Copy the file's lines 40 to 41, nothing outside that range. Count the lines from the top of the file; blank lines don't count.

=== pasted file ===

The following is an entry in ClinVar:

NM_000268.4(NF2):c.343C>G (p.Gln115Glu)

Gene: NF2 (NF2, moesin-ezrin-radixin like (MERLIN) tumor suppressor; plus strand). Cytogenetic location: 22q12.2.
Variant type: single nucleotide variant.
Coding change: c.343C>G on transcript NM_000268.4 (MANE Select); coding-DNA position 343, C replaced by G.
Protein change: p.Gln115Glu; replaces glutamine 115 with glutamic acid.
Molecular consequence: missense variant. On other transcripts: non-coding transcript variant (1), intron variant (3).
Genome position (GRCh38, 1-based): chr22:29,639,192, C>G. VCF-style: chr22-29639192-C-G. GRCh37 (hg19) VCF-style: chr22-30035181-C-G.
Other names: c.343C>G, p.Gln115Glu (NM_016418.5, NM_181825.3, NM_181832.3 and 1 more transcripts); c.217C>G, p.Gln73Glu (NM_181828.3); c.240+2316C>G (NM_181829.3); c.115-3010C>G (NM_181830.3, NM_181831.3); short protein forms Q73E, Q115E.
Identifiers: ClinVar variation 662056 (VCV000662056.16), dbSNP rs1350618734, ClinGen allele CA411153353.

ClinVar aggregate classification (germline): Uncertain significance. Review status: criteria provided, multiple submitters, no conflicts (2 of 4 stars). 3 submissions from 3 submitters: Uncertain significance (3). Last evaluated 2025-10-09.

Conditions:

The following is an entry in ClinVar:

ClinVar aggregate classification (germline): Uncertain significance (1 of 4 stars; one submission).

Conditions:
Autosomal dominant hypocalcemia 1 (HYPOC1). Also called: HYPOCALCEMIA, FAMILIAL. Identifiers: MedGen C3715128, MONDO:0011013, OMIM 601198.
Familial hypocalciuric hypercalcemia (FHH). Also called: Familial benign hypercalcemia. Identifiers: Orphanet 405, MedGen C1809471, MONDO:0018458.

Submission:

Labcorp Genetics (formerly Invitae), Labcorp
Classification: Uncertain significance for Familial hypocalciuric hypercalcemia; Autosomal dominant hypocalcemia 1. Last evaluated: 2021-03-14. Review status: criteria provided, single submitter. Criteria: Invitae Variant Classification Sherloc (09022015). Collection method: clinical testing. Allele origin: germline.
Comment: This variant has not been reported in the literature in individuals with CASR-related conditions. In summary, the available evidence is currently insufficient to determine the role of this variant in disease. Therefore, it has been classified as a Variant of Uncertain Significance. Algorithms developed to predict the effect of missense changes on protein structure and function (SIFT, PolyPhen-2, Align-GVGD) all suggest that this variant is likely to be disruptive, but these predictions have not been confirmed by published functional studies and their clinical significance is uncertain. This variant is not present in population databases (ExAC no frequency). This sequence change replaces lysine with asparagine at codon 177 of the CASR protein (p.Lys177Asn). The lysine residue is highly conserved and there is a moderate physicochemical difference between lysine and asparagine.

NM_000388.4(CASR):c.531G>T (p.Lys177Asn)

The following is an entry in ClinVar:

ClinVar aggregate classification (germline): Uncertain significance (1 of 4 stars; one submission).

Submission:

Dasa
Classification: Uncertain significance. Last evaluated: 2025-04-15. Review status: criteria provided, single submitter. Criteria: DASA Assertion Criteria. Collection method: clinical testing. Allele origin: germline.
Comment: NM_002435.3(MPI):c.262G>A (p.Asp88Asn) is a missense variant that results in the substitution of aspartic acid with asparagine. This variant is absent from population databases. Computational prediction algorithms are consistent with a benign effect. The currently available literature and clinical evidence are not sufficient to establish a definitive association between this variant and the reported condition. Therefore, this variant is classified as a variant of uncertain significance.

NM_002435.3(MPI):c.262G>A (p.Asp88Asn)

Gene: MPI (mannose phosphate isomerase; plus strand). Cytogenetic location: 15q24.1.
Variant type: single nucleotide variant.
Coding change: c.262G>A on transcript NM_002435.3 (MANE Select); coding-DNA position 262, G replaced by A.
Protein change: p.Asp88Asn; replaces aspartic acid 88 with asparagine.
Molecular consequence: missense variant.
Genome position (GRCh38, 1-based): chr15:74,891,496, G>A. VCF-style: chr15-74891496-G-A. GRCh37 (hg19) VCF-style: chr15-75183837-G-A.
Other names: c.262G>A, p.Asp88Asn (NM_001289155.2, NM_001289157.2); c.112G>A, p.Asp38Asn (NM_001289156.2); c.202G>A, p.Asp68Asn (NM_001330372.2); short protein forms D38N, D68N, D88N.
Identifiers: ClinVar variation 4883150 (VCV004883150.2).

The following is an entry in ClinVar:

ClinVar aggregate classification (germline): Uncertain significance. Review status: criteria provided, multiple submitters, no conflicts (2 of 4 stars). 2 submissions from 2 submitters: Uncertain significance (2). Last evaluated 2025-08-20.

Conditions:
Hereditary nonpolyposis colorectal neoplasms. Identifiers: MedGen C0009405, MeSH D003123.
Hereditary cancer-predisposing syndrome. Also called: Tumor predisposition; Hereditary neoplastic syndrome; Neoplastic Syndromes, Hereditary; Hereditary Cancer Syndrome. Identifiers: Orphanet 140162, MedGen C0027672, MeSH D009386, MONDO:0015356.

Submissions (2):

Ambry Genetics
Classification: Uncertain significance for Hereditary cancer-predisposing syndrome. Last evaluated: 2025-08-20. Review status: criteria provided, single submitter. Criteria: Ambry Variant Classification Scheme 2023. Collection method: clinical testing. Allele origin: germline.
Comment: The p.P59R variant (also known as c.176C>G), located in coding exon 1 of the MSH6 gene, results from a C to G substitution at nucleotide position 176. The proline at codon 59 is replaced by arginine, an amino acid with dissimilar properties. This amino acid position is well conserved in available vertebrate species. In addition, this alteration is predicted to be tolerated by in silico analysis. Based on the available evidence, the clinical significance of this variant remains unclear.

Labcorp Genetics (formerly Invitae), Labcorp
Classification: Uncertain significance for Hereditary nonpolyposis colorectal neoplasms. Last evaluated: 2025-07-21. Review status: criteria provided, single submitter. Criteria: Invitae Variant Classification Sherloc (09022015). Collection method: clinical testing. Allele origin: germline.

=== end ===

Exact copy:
Conditions:
Hereditary nonpolyposis colorectal neoplasms. Identifiers: MedGen C0009405, MeSH D003123.